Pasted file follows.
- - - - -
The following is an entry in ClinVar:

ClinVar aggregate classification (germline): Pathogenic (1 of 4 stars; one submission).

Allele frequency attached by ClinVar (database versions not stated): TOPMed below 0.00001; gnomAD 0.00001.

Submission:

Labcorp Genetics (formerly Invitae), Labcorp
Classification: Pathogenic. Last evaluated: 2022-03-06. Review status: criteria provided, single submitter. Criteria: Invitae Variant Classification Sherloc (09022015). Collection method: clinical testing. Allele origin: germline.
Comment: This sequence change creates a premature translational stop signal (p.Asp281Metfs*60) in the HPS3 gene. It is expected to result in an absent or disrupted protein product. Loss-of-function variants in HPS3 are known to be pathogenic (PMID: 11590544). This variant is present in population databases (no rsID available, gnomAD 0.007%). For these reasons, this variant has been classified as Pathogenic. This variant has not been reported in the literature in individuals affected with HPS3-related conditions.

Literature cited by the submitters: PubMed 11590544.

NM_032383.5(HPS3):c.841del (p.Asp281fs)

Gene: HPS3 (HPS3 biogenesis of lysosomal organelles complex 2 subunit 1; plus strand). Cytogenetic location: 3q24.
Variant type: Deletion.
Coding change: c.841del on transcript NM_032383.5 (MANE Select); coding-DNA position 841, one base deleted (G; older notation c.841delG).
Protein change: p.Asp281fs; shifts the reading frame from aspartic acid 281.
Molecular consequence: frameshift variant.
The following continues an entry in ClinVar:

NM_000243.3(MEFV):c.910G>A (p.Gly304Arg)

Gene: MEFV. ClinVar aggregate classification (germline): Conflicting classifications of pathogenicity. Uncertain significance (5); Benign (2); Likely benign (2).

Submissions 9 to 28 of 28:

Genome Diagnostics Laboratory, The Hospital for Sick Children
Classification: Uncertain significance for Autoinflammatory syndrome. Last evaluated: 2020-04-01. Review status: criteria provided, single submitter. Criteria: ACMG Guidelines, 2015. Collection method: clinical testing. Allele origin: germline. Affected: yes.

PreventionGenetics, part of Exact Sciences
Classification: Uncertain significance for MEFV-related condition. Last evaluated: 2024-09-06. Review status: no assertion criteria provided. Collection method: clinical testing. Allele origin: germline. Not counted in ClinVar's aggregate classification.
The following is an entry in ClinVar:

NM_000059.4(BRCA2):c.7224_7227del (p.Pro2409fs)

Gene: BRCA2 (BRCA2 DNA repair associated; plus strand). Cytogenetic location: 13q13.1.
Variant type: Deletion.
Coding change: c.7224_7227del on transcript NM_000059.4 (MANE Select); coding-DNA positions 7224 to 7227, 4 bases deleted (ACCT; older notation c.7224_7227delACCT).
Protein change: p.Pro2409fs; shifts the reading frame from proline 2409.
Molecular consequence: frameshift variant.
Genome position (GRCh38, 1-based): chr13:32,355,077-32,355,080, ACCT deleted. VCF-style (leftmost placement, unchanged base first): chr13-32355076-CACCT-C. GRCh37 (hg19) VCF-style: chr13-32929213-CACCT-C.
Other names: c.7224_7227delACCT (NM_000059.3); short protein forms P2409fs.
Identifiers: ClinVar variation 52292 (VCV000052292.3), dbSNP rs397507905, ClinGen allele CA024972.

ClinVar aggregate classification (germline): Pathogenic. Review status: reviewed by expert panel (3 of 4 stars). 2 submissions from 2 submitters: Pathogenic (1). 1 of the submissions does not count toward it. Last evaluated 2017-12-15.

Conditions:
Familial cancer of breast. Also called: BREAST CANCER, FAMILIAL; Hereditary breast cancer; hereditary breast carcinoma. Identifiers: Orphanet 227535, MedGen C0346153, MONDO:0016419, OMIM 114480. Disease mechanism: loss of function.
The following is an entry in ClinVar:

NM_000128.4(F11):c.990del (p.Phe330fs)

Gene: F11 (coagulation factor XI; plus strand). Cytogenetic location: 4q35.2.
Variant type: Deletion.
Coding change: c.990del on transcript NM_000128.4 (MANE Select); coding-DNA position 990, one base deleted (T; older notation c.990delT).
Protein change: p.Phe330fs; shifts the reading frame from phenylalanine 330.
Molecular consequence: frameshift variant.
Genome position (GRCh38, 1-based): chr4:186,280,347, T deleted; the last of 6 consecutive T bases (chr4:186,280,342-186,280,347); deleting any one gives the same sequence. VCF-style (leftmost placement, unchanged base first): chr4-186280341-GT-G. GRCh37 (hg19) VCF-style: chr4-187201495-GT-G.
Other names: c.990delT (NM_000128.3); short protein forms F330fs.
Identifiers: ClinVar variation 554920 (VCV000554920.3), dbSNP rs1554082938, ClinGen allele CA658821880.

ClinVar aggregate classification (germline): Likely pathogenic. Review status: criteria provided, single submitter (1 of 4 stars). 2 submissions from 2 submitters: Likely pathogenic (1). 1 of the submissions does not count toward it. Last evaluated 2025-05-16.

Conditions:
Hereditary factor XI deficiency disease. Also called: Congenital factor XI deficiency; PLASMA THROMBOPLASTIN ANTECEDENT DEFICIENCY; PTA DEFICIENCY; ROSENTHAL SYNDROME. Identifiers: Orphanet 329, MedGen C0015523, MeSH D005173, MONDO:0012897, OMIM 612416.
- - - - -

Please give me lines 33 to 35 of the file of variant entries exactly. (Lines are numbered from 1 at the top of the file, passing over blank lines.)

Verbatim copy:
ClinVar aggregate classification (germline): Pathogenic. Review status: reviewed by expert panel (3 of 4 stars). 2 submissions from 2 submitters: Pathogenic (1). 1 of the submissions does not count toward it. Last evaluated 2017-12-15.

Conditions:
Familial cancer of breast. Also called: BREAST CANCER, FAMILIAL; Hereditary breast cancer; hereditary breast carcinoma. Identifiers: Orphanet 227535, MedGen C0346153, MONDO:0016419, OMIM 114480. Disease mechanism: loss of function.